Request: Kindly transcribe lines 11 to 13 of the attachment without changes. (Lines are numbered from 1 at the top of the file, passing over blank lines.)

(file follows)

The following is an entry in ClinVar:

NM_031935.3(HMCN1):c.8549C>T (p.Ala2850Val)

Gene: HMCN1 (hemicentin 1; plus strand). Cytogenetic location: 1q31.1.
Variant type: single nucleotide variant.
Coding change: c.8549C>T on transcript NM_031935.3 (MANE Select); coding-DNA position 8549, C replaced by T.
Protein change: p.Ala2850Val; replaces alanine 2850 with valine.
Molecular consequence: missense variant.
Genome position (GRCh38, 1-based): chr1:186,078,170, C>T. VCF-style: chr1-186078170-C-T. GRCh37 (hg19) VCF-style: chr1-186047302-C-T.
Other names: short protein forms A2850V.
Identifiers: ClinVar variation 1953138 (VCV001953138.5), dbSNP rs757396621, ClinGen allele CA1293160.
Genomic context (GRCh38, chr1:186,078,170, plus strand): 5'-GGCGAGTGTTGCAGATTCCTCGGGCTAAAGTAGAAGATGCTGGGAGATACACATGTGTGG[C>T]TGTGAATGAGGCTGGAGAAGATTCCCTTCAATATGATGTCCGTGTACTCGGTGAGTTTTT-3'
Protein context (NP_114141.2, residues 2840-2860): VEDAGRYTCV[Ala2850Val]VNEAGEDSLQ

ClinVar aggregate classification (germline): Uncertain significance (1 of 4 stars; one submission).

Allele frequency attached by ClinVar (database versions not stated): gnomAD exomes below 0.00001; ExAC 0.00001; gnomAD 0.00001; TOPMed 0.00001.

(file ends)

Genomic context (GRCh38, chr1:186,078,170, plus strand): 5'-GGCGAGTGTTGCAGATTCCTCGGGCTAAAGTAGAAGATGCTGGGAGATACACATGTGTGG[C>T]TGTGAATGAGGCTGGAGAAGATTCCCTTCAATATGATGTCCGTGTACTCGGTGAGTTTTT-3'
Protein context (NP_114141.2, residues 2840-2860): VEDAGRYTCV[Ala2850Val]VNEAGEDSLQ

ClinVar aggregate classification (germline): Uncertain significance (1 of 4 stars; one submission).